Top seed: Duke (29-5)

The Blue Devils lost just two games when phenomenal freshman Zion Williamson played significant minutes — to Gonzaga back on Nov. 21 in the Maui Invitational final and to Syracuse at home — and avenged the loss to the Orange and two regular-season losses to North Carolina in the ACC Tournament. Williamson was 13 of 13 against Syracuse and 13 of 19 against the Tar Heels.

Sleeper: Yale (22-7)

Don’t laugh. The Ivy League tournament champion beat Harvard 97-85 for the title on Sunday and could give scandal-plagued LSU all it wants in the first round. Yale features NBA prospect Miye Oni and can score with anyone in the tournament, having averaged more than 80 points a game.

Best matchup: No. 7 Louisville vs. No. 10 Minnesota

This might not be the closest, or most competitive, matchup, but it is easily one of the most intriguing, as Minnesota coach Richard Pitino faces the team that used to be coached by his father, Rick Pitino. The Golden Gophers showed upset potential in the Big Ten tournament, while Louisville has proved to be both vulnerable and explosive at various points of the season.

Best player: Zion Williamson, Duke

The top overall seed’s best player is a 6-foot-7, 285-pound forward whose thunderous dunks and highlight-reel plays have captured the attention of the nation this season — when he hasn’t been sidelined with a knee injury. Most are saying he will be the first overall pick in the 2019 NBA draft if he leaves Duke after just one season.


Top seed: North Carolina (27-6)

The Tar Heels lack a marquee player such as Williamson, but might be the top all-around team in the tournament, evidenced by how they handled Duke twice in the regular season when Williamson was sidelined for all but 36 seconds. Cameron Johnson (16.9) is UNC’s leading scorer, while Luke Maye (10.5) is the top rebounder and Coby White (4.2 assists) is one of the best guards in the country.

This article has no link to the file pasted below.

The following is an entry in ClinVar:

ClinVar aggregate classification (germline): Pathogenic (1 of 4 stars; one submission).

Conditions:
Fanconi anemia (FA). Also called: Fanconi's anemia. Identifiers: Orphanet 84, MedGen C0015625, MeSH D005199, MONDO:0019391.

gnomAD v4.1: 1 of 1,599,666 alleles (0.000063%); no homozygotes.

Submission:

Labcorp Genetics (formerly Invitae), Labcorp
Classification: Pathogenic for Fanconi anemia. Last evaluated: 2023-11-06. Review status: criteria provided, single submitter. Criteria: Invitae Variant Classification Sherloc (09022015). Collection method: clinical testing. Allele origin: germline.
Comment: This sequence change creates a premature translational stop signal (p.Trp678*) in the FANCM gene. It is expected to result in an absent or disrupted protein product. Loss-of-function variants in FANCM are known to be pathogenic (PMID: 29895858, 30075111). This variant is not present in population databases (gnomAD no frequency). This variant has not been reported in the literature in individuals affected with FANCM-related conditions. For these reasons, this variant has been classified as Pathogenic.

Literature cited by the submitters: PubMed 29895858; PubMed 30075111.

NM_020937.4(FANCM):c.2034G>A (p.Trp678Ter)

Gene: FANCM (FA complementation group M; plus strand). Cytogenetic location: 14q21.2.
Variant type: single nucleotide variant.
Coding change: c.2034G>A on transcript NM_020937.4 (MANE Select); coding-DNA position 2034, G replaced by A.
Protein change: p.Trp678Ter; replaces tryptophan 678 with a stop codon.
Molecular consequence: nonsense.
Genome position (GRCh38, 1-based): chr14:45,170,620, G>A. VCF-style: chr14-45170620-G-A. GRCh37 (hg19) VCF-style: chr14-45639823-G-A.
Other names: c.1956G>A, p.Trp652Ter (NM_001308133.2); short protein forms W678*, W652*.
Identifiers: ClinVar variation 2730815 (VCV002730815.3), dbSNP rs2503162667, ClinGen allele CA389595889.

Sleeper: New Mexico State (30-4)

Having won the WAC regular season and conference tournament championships, the Aggies are easily one of the hottest teams in the country. Their schedule was weak, as usual, but their roster is loaded with athletic playmakers. NMSU doesn’t have a big-time scorer, but is as balanced as any team in the tournament with six players averaging 7.5 points or better.

Best matchup: Wofford vs. Seton Hall

The seventh-seeded Terriers have won 20 straight games, last losing back on Dec. 19 at Mississippi State, and feature 20-point scorer Fletcher Magee, a deadly outside shooter. But Seton Hall is also hot, having made it to the Big East tournament final before dropping a heartbreaker to defending national champion Villanova.

Best player: Coby White, North Carolina

With apologies to local favorite Sam Merrill of Utah State, arguably the state’s top player, the nod has to go to North Carolina’s White, a guard who is averaging 16.3 points, 4.2 assists and 3.2 rebounds. More importantly, White makes the Tar Heels go, along with fellow stars Luke Maye and Cameron Johnson.


Top seed: Virginia (29-3)